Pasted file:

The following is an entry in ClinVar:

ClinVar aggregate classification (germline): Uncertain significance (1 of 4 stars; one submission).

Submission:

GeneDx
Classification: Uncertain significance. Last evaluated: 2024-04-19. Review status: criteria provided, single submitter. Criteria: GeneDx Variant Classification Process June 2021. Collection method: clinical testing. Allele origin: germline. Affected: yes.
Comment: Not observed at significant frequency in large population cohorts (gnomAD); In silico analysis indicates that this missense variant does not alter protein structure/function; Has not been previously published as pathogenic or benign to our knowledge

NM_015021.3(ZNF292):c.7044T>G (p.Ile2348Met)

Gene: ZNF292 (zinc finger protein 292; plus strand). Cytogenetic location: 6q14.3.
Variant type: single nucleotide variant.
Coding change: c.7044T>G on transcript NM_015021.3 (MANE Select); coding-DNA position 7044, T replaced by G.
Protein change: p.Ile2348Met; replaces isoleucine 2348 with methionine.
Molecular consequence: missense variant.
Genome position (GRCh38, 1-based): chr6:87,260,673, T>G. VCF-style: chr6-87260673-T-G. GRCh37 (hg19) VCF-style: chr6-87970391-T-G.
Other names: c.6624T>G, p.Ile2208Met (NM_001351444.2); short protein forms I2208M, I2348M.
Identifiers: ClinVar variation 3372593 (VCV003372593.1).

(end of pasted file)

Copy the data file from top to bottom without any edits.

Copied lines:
The following is an entry in ClinVar:

ClinVar aggregate classification (germline): Uncertain significance (1 of 4 stars; one submission).

Submission:

GeneDx
Classification: Uncertain significance. Last evaluated: 2024-04-19. Review status: criteria provided, single submitter. Criteria: GeneDx Variant Classification Process June 2021. Collection method: clinical testing. Allele origin: germline. Affected: yes.
Comment: Not observed at significant frequency in large population cohorts (gnomAD); In silico analysis indicates that this missense variant does not alter protein structure/function; Has not been previously published as pathogenic or benign to our knowledge

NM_015021.3(ZNF292):c.7044T>G (p.Ile2348Met)

Gene: ZNF292 (zinc finger protein 292; plus strand). Cytogenetic location: 6q14.3.
Variant type: single nucleotide variant.
Coding change: c.7044T>G on transcript NM_015021.3 (MANE Select); coding-DNA position 7044, T replaced by G.
Protein change: p.Ile2348Met; replaces isoleucine 2348 with methionine.
Molecular consequence: missense variant.
Genome position (GRCh38, 1-based): chr6:87,260,673, T>G. VCF-style: chr6-87260673-T-G. GRCh37 (hg19) VCF-style: chr6-87970391-T-G.
Other names: c.6624T>G, p.Ile2208Met (NM_001351444.2); short protein forms I2208M, I2348M.
Identifiers: ClinVar variation 3372593 (VCV003372593.1).